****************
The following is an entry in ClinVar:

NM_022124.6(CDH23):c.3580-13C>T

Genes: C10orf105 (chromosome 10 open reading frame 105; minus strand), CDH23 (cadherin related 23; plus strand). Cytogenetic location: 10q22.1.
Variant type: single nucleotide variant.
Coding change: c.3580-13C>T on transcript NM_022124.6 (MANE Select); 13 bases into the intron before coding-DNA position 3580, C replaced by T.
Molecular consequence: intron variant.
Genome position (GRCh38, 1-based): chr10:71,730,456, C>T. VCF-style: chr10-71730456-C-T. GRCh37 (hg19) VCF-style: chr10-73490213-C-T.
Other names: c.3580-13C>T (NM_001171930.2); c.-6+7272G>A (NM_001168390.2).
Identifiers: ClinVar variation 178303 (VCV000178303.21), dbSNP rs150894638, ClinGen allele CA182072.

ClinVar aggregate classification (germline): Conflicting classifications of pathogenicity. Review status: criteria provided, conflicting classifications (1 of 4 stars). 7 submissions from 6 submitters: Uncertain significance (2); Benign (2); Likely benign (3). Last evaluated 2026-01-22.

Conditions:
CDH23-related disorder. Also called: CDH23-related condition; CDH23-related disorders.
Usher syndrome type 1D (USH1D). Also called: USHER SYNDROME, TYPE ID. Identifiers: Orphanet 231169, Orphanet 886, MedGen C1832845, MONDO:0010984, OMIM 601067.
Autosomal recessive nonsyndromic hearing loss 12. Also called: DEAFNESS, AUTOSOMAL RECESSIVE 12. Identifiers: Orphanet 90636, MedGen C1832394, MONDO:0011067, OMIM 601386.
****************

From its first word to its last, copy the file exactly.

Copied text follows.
The following is an entry in ClinVar:

NM_022124.6(CDH23):c.3580-13C>T

Genes: C10orf105 (chromosome 10 open reading frame 105; minus strand), CDH23 (cadherin related 23; plus strand). Cytogenetic location: 10q22.1.
Variant type: single nucleotide variant.
Coding change: c.3580-13C>T on transcript NM_022124.6 (MANE Select); 13 bases into the intron before coding-DNA position 3580, C replaced by T.
Molecular consequence: intron variant.
Genome position (GRCh38, 1-based): chr10:71,730,456, C>T. VCF-style: chr10-71730456-C-T. GRCh37 (hg19) VCF-style: chr10-73490213-C-T.
Other names: c.3580-13C>T (NM_001171930.2); c.-6+7272G>A (NM_001168390.2).
Identifiers: ClinVar variation 178303 (VCV000178303.21), dbSNP rs150894638, ClinGen allele CA182072.

ClinVar aggregate classification (germline): Conflicting classifications of pathogenicity. Review status: criteria provided, conflicting classifications (1 of 4 stars). 7 submissions from 6 submitters: Uncertain significance (2); Benign (2); Likely benign (3). Last evaluated 2026-01-22.

Conditions:
CDH23-related disorder. Also called: CDH23-related condition; CDH23-related disorders.
Usher syndrome type 1D (USH1D). Also called: USHER SYNDROME, TYPE ID. Identifiers: Orphanet 231169, Orphanet 886, MedGen C1832845, MONDO:0010984, OMIM 601067.
Autosomal recessive nonsyndromic hearing loss 12. Also called: DEAFNESS, AUTOSOMAL RECESSIVE 12. Identifiers: Orphanet 90636, MedGen C1832394, MONDO:0011067, OMIM 601386.